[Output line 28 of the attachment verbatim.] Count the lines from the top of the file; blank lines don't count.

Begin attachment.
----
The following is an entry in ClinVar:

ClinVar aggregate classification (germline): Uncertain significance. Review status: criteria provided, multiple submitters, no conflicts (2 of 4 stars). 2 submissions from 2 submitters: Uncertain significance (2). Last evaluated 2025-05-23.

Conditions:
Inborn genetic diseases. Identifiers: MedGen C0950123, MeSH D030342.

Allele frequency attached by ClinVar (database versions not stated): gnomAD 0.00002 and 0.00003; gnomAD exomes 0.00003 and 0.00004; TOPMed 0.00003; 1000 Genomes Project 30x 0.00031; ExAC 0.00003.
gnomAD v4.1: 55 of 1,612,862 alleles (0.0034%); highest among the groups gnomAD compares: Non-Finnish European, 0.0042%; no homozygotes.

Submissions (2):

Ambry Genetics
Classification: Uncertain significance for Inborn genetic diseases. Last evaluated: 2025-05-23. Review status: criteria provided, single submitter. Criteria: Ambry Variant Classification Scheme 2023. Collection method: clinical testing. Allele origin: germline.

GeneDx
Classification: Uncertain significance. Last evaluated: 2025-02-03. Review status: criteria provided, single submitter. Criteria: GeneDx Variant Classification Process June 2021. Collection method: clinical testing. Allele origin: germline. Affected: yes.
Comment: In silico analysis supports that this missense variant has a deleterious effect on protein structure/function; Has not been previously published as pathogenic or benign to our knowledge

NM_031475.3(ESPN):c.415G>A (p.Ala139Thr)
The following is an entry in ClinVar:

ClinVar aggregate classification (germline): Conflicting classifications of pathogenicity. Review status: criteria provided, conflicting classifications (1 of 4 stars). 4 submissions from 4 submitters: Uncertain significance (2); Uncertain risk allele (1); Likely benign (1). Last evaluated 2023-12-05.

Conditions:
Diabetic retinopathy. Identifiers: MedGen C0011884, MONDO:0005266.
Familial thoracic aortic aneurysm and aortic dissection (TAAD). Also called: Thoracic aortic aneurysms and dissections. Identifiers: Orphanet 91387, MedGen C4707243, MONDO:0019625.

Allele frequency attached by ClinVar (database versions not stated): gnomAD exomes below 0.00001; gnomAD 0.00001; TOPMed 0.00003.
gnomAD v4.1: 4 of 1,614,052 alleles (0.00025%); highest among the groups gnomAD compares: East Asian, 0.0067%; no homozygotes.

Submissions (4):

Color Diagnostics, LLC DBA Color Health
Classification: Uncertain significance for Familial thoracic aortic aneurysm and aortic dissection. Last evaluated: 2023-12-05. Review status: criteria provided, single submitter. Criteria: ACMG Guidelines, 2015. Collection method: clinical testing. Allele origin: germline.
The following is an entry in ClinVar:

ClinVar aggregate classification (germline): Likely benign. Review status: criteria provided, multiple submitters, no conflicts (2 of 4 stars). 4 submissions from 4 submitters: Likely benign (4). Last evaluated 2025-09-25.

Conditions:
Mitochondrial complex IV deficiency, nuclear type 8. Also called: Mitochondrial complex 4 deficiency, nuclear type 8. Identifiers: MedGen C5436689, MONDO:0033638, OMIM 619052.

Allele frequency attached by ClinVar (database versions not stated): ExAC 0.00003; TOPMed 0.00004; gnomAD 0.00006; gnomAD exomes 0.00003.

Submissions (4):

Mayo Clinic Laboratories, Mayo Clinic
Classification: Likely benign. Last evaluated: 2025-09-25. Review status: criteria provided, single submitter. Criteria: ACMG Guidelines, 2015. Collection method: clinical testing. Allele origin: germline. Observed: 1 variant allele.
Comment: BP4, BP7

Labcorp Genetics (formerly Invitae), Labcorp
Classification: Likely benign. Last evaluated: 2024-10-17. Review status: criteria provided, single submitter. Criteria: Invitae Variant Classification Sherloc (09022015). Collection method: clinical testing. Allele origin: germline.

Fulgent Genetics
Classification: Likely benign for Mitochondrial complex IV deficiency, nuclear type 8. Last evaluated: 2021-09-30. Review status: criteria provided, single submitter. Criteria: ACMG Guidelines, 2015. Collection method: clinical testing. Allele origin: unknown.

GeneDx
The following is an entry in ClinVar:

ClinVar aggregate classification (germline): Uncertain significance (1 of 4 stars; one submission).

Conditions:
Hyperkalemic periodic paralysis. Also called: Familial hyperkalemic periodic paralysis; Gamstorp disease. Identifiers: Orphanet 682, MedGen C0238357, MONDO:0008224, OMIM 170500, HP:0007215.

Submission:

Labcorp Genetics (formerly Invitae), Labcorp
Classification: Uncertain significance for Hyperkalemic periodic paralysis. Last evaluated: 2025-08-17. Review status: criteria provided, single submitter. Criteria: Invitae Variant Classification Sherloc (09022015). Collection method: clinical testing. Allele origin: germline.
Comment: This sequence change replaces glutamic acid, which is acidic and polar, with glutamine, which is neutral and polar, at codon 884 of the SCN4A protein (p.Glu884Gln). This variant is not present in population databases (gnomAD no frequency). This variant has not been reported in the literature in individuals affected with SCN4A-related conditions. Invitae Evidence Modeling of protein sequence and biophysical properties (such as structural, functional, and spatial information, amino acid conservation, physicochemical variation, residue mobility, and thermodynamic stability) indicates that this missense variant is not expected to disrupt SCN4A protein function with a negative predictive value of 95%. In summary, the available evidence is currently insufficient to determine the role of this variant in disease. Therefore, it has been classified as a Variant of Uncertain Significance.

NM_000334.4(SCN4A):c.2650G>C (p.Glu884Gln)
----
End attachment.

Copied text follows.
Allele frequency attached by ClinVar (database versions not stated): ExAC 0.00003; TOPMed 0.00004; gnomAD 0.00006; gnomAD exomes 0.00003.